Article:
Editor's note: Introducing NCRonline's blog series "Reader's Retrospective": A special project that commemorates NCR's 50th anniversary by telling the stories of readers who have been faithfully subscribing to the National Catholic Reporter since its beginning. Read about the project's origins here.
As a "breakfast reader" during silent meals, Providence Sr. Imelda Maurer would comb through the National Catholic Reporter for articles featuring "new ideas in areas of theology and the church as the people of God" and other current events to share with her community.
A mathematics, science and religion teacher in El Reno, Okla., Maurer remembers her home diocese as "a vibrant place to live" during that time, with Bishop Victor Reed of Oklahoma City-Tulsa bringing Vatican II reforms to local churches.
Teaching until 1973, Maurer then moved to southern Louisiana with Providence Sr. Bernie Galvin. Working as community organizers on sugarcane plantations where farmworkers lived in primitive conditions in newspaper-insulated shacks, Maurer describes the experience as one "of deep community," where she felt "the presence of God in a profound and different way." While there, NCR columnist Rick Casey reported on the sugarcane workers and used the convent's phone to dictate finished copy to NCR headquarters.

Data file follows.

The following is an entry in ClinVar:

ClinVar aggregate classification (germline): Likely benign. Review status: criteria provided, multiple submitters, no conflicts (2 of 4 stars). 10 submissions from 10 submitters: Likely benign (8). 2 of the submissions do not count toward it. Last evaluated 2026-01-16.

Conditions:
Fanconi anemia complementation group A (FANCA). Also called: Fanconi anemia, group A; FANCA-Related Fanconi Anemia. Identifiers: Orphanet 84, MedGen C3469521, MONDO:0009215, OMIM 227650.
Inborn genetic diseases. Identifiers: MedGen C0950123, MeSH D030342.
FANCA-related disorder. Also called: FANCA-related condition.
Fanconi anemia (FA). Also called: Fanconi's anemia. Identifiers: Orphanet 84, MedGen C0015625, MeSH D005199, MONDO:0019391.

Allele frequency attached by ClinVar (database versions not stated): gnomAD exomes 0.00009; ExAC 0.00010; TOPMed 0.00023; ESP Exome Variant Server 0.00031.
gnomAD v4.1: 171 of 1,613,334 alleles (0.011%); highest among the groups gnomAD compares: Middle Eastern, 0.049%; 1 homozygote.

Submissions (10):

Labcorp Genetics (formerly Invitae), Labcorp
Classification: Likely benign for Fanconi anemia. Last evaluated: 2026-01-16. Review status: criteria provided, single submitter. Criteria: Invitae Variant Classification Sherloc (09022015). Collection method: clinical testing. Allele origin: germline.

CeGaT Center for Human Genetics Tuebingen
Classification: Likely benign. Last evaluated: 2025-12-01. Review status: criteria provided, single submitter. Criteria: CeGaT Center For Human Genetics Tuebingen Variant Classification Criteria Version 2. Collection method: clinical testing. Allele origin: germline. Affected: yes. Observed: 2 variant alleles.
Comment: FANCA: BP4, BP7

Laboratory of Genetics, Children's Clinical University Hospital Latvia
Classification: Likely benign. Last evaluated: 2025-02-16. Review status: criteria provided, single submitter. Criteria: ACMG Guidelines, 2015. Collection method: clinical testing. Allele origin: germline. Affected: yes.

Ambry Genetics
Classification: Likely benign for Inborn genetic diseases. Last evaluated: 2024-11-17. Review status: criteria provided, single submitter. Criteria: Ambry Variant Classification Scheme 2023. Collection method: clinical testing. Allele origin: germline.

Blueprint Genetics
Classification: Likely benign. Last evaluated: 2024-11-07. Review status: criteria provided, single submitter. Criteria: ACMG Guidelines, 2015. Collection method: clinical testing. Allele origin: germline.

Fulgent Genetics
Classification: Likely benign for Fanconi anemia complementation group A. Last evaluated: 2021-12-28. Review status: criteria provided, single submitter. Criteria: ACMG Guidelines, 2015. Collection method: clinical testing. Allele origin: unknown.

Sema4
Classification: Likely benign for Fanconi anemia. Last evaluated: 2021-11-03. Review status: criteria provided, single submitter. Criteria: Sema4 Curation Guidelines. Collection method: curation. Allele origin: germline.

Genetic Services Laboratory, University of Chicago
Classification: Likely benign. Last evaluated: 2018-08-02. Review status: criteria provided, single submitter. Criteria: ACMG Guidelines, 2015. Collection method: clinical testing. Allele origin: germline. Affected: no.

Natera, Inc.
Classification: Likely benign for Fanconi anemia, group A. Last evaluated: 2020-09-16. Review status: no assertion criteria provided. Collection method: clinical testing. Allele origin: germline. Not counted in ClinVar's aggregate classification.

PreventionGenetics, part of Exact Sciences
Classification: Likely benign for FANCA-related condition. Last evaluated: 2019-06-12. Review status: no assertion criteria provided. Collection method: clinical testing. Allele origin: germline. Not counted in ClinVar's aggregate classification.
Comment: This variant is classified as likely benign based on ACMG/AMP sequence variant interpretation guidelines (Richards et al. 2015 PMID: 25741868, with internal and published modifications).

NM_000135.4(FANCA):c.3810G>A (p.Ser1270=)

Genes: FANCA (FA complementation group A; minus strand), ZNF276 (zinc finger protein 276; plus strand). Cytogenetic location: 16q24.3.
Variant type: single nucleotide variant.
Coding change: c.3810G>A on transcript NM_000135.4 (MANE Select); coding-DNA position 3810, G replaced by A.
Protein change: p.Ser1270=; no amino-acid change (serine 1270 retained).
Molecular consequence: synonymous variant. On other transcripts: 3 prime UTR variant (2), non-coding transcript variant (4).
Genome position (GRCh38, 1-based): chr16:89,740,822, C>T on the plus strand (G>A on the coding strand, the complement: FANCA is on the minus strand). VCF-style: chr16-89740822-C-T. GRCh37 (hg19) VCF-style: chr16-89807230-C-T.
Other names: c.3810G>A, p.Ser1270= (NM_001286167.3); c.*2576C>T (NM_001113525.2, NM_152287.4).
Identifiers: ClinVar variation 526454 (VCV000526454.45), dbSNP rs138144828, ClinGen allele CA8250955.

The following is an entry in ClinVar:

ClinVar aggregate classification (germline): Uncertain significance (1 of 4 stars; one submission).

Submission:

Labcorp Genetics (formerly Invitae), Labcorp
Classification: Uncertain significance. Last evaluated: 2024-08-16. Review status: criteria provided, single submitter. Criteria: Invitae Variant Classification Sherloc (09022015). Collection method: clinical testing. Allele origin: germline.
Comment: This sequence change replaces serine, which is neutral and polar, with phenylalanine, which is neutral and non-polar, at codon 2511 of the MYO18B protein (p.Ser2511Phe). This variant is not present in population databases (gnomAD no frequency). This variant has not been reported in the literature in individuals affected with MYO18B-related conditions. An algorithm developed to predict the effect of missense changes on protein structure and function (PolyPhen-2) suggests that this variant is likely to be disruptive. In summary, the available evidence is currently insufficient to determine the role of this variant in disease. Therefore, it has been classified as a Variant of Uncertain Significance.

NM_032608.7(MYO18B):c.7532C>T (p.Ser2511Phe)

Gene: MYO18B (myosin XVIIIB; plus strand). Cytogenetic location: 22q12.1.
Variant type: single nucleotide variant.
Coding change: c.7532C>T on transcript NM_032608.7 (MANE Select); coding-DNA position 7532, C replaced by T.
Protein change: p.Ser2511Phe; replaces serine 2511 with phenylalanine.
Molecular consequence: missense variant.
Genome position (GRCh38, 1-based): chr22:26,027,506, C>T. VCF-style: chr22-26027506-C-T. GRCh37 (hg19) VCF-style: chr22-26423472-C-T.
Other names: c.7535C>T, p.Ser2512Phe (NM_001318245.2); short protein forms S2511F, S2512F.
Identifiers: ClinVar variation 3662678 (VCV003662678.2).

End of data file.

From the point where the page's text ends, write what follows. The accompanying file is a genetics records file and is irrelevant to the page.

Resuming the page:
In 1980, Maurer and Galvin moved to Greenville, S.C., and worked undercover in a J.P. Stevens textile mill, cleaning looms and sweeping floors, prior to working as organizers with textile workers in Appalachia.
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It would be a personal loss, though, that launched Maurer into advocacy work on behalf of the aged: the death of her mother, Esther, after more than a year "lingering" in a nursing home. Angered and frustrated by what she witnessed, she committed to "changing the culture of aging and of aging services, specifically within sisters' retirement settings."
Maurer earned a gerontology degree and worked as a licensed nursing home administrator before founding In Service to Our Own, a nonprofit organization she now directs. The organizations's focus is congregations of women religious around the country.
Proclaiming that the present time, with its demographic challenges, is an "opportunity for prophetic witness" within religious communities and an ageist society, Maurer supports efforts to apply "congregational documents to the philosophy, policies and daily operations of a retirement center."